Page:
APM Terminals chart route to the top
Terminals in the right locations, competitive pricing and better customer relationships will create market recognition for APM Terminals as the leading port operator in the world within five years, vows CEO Kim Fejfer. The company will invest and strive to have a much more cost conscious approach to managing ports and terminals going forward, reports www.megafishnet.com with reference to Maersk.
"The world has changed," says Kim Fejfer, chief executive officer of APM Terminals, a year and a half after the worst economic crisis since the 1930's hit the world. The financial crisis has changed the market, and APM Terminals is adjusting with the global market to become the top dog among the four leading terminal operators in the world.
"In the future we have to get used to lower global growth rates of 0-5 percent annually, compared to the 10-15 percent we were used to before the crisis. In the coming 3-5 years some markets will grow more than 5 percent and some won't grow at all," Kim Fejfer says.
The lives of the customers - the shipping lines - have also changed. They face much stiffer competition, and they will focus a lot more on price, where they in the past looked at the capacity of the terminal and the berth productivity (the speed of loading and offloading the ship, ed.).
The changed market also affect the competitors.
"In the past we, and our competitors, focused on building capacity ahead of the demand. It will be much more competitive going forward. Now, terminal operators try to win customers from competitors." It is in this more competitive market, where APM Terminals has to move ahead of the pack.
"It is what we call ‘the New Normal'," Kim Fejfer says.
Goal: best within 5 years
In order to achieve its ambition to become the best - not necessarily the biggest - terminal operator in 5 years, APM Terminals will focus on adding more value to the customer, bringing the cost base at par with competition, driving performance in the individual terminals and simplifying the way the company conducts business.
"We have to develop better and more differentiated commercial solutions. We have to drive towards cost-consciousness as a lifestyle, reward top performers better and leverage synergies through more standardization in our terminal network," Kim Fejfer says.
APM Terminals operates a network of 50 terminals around the world. Since 2008 the company has cut costs significantly, positions have been cut and all proposed investments have been under review and postponed where possible and relevant.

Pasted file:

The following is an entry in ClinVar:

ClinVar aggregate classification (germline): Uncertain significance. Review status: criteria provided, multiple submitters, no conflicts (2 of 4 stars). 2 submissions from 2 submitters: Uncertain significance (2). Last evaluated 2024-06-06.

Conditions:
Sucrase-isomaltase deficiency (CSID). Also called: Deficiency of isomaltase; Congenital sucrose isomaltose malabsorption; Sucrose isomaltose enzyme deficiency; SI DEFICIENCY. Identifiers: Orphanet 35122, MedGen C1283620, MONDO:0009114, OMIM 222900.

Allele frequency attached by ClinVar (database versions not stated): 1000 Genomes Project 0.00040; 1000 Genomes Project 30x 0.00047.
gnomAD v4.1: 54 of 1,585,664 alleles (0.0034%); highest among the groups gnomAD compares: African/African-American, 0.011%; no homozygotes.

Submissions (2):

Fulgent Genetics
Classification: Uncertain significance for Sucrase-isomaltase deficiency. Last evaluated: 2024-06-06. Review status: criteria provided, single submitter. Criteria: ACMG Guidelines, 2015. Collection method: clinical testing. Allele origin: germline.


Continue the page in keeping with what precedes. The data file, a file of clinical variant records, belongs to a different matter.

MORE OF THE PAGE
Fast and effective actions have resulted in APM Terminals emerging stronger out of the crisis. The company is still not where it wants to be, however.
"Although we have improved performance, we are still far behind our main competitors in terms of profitability. We can do even better, and it is all in our own hands," Kim Fejfer says, underlining that the port business is fundamentally attractive.
Looking for investment opportunities
Despite a rougher economic environment APM Terminals is still scouting for opportunities to expand and establish new terminals, primarily in emerging markets like Latin America, Africa and India, where you find a higher than average growth.
"We have capital allocated to grow, which is not a given in the ‘New Normal'," Kim Fejfer says. "We will be looking for locations that offer high growth and high returns based on local import and export markets," he continues.
He points out that APM Terminals is looking into expanding the scope of its activities . e.g. by using its expertise to run services related to the terminal, both inside and outside the gate - as the term goes - such as drydock ports and logistics centres.
"We are moving into managing entire ports in emerging markets, and we will experiment with adding non-container terminal operations in locations where we are strong," he says.
An example of this approach is the newly opened terminal in Bahrain, where APM Terminals not only handles the container cargo, but also is involved in ro-ro cargo (mainly cars for the local market), storage, project cargo - such as big construction parts - and even operates a passenger terminal for cruise ships..
Dealing with underperforming terminals
The challenge for APM Terminals is making sure each of the 50 terminals in their portfolio adds value to the company. It is a challenge because each terminal operates under unique conditions - for example geographical, economic and legislative.
"That means we look at the performance of each port and terminal individually," he says and underlines that it is not "the same medicine" that will improve the results for the individual port.
If none of the medicine works, the CEO is not afraid to pull the plug.
"We try to lift the performance at each and every terminal, but if in the end our customers don't appreciate the terminal as part of their network design or value what we can deliver to them, an exit may be the consequence," he says.
In 2009 APM Terminals transferred its lease in the Kaohsiung terminal in Taiwan to Hanjin and exited from terminals in Oakland, California and Savannah, Georgia, both in the U.S.